Help us understand why your presentation is the right one for TensorFlow World. Please keep in mind that this event is by and for professionals. All speakers must adhere to our Code of Conduct. Please be sure that your presentation, including all supporting materials and informal commentary, is welcoming and respectful to all participants, regardless of race, gender, gender identity and expression, age, sexual orientation, disability, physical appearance, national origin, ethnicity, or religion.
- Keep proposals free of marketing and sales.
- Pick the right topic for your talk to be sure it gets in front of the right program committee members.
- Be authentic. Your peers need original ideas in real-world scenarios, relevant examples, and knowledge transfer.
- Give your proposal a simple and straightforward title.
- Include as much detail about the presentation as possible.
- If you are proposing a panel, tell us who else would be on it.
- If you are not the speaker, provide the contact information of the person you’re suggesting. We tend to ignore proposals submitted by PR agencies and require that we can reach the suggested participant directly. Improve the proposal’s chances of being accepted by working closely with the presenter(s) to write a jargon-free proposal that contains clear value for attendees.
- Keep the audience in mind: they’re professional, and already pretty smart.
- Limit the scope: in 40 minutes, you won’t be able to cover Everything about Framework X. Instead, pick a useful aspect, or a particular technique, or walk through a simple program.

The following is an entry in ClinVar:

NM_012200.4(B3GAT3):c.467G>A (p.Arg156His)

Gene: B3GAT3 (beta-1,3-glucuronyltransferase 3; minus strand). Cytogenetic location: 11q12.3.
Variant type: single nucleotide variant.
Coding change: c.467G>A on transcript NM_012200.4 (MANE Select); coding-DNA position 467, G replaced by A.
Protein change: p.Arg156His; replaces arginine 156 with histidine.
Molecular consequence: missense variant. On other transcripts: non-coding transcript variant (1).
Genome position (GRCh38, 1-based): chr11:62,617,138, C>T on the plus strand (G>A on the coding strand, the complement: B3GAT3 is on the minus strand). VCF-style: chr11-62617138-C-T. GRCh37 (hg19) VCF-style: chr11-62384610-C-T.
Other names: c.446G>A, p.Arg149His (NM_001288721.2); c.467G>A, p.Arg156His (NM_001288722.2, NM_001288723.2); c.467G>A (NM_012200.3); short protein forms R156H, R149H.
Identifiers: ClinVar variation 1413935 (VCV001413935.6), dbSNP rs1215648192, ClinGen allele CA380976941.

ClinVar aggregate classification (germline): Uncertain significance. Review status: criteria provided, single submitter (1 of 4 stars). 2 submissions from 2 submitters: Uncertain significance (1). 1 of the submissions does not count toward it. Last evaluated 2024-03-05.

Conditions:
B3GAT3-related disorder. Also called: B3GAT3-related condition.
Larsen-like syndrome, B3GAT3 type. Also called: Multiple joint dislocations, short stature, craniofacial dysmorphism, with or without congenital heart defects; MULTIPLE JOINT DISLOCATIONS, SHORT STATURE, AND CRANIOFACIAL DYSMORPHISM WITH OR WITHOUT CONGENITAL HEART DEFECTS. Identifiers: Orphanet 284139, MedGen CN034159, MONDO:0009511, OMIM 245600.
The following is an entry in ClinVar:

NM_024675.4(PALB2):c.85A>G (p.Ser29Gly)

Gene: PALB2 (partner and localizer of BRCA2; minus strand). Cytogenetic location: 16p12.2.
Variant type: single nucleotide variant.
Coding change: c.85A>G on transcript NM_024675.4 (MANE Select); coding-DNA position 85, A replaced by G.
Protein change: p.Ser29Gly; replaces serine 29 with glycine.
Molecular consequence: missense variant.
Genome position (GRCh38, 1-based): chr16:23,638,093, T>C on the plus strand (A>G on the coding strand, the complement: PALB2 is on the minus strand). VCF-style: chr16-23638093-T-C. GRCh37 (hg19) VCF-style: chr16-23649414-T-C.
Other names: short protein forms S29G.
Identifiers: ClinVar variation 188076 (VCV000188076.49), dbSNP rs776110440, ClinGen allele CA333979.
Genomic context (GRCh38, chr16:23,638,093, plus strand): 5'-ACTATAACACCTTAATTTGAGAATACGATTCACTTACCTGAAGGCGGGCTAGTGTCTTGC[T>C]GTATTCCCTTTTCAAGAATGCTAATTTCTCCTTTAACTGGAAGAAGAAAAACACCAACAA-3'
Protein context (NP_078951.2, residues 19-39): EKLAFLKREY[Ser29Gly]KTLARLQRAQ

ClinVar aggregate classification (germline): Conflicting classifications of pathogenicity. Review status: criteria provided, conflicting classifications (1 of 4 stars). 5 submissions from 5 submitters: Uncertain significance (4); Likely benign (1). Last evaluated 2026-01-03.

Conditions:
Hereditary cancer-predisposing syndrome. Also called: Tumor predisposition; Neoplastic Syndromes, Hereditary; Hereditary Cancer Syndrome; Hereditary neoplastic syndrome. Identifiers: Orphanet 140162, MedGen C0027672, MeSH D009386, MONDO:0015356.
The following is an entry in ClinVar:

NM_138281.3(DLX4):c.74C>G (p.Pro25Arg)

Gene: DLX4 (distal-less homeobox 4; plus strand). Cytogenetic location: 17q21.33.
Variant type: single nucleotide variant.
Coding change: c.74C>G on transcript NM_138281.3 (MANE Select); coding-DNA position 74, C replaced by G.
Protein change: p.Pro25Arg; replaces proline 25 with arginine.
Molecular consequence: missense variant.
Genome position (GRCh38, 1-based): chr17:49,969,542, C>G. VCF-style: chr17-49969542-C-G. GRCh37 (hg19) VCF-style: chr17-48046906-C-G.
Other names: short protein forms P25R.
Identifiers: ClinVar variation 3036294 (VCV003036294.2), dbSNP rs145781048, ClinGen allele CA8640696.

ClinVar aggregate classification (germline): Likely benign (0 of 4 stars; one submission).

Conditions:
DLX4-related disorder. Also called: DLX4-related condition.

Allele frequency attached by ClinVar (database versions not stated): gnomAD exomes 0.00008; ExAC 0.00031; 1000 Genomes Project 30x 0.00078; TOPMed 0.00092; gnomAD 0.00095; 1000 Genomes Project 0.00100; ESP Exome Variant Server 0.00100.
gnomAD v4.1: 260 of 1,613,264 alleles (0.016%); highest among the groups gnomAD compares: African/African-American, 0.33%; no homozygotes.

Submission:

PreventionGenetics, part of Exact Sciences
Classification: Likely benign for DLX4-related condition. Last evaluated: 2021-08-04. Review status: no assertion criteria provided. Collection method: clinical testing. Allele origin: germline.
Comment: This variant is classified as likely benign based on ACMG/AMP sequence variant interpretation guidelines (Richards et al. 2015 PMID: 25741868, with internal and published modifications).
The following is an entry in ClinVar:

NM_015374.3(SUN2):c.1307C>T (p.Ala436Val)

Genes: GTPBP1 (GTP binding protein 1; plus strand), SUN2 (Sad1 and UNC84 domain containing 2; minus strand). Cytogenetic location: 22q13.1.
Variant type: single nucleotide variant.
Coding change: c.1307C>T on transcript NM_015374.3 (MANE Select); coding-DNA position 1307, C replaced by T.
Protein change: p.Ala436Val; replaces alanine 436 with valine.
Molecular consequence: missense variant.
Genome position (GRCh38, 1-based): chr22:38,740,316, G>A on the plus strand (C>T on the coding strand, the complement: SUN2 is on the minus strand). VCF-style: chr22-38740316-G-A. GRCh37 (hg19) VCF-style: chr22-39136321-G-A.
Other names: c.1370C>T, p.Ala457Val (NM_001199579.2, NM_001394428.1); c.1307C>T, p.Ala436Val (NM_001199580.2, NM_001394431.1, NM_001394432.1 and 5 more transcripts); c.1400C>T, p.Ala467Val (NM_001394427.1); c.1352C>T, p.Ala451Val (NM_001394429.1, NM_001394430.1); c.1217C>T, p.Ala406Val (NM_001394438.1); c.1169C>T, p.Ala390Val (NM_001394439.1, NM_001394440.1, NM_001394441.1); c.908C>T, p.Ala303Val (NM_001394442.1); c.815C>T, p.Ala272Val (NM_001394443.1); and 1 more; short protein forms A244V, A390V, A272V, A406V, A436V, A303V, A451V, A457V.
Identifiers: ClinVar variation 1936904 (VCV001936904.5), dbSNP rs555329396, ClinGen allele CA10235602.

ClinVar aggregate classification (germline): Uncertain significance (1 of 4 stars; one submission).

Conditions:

- Explain why people will want to attend and what they’ll take away from it
- Don’t assume that your company’s name buys you credibility. If you’re talking about something important that you have specific knowledge of because of what your company does, spell that out in the description.
- Does your presentation have the participation of a woman, person of color, or member of another group often underrepresented at tech conferences? Diversity is one of the factors we seriously consider when reviewing proposals as we seek to broaden our speaker roster.
Other resources to help write your proposals
- Take a look at this handy proposals guide that goes through examples of winning proposals and video clips, divided by presentations types: Skills, Technology, Case Study, and Tutorials.
- View Matthew McCullough’s presentation on 10 Quick Tips for More Effective Conference Submissions and Presentations.
- View a Women Who Code panel discussion on preparing for and speaking at technical conferences.
- Read the short ebook, Propose, Prepare, Present.
- Call for Participation closes on April 23, 2019
- All proposers notified by June 2019
- Registration opens in June 2019
Code of Conduct
All participants, including speakers and presenters, must follow our Code of Conduct, the core of which is this: an O’Reilly conference should be a safe and productive environment for everyone. Please be sure that your presentation, including all supporting materials and informal commentary, is welcoming and respectful to all participants, regardless of race, gender, gender identity and expression, age, sexual orientation, disability, physical appearance, national origin, ethnicity, or religion. Read more »